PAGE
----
When they’re finished building a skyscraper, how do they get the giant crane off the roof?—Natasha Sanjabi, Regal Heights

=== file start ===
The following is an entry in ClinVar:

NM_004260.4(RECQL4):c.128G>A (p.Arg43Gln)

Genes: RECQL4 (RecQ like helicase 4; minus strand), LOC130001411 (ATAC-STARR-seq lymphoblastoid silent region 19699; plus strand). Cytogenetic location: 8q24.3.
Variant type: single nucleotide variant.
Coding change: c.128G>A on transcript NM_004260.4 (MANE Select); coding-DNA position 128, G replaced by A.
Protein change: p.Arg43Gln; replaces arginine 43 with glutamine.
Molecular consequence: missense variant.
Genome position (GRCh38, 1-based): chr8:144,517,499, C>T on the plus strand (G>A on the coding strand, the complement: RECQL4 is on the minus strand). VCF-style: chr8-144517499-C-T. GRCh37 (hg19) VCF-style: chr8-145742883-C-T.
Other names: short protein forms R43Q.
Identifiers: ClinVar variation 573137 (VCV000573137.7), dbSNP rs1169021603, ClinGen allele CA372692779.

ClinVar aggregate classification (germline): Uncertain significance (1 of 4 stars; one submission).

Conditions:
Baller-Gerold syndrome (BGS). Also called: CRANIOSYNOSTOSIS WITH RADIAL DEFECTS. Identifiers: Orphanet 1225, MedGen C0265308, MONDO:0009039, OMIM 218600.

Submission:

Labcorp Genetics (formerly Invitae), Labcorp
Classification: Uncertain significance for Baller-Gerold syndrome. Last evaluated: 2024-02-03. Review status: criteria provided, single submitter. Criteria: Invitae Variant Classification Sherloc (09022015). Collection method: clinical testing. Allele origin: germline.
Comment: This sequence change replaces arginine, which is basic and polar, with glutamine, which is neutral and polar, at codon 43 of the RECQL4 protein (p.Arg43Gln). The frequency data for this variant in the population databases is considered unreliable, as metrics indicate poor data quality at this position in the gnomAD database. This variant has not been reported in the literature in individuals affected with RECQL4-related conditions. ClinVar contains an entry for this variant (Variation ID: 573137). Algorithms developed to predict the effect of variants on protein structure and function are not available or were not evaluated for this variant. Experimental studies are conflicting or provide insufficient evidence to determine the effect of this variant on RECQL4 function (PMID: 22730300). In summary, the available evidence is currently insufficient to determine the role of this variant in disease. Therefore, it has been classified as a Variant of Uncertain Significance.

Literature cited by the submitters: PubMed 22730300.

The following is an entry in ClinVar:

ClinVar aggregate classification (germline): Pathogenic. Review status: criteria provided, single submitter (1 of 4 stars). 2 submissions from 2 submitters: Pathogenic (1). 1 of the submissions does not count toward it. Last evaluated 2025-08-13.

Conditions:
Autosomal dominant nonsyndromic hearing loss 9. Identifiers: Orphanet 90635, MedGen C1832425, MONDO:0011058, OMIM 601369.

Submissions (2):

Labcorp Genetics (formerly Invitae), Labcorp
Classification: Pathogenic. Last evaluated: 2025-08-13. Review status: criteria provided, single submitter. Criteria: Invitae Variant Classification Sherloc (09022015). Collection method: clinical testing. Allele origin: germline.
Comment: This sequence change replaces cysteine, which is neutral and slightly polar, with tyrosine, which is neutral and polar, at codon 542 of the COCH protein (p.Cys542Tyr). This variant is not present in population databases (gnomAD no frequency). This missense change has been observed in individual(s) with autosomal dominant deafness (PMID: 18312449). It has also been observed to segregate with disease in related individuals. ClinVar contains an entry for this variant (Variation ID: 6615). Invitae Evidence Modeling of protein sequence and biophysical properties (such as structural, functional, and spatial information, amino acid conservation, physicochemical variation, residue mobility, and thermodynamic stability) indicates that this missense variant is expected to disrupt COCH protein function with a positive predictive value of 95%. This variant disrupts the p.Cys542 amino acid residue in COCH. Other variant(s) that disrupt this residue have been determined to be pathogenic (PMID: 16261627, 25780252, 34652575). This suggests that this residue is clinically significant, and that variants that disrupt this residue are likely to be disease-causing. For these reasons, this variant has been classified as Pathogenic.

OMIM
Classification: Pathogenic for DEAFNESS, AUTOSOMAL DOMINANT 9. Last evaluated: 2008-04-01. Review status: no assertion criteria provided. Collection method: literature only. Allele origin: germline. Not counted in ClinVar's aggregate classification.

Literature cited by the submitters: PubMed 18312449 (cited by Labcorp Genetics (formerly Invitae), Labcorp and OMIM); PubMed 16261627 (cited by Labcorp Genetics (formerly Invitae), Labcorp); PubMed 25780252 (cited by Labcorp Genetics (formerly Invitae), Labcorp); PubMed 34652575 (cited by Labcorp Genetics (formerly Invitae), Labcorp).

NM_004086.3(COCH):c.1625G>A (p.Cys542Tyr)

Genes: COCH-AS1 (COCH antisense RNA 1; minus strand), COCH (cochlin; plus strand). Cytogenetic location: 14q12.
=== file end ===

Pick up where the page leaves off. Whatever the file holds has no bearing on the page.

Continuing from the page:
In a word: slowly. The towering cranes busy filling our skyline with condos are trucked to construction sites in pieces and jigsawed together in a few short hours. At first, they’re bolted to a concrete pad at ground level, but as the edifice rises, the cranes are raised with it. It’s getting them down that’s the real challenge. That process requires a Russian doll approach. The main crane has to haul a smaller crane-like contraption, called a derrick, up to the rooftop, where it’s bolted to the building. The crane is then disassembled into chunks small enough for the derrick to painstakingly lower, piece by piece. The catch is, the derrick itself is a big sucker, and now it’s stuck on the roof. The solution, of course, is to bring up an even smaller derrick. The big derrick is, in turn, broken up and lowered piece by piece by the smaller derrick. And, at last, the small derrick is disassembled into pieces little enough to get down to the ground in a more civilized manner: via the elevator.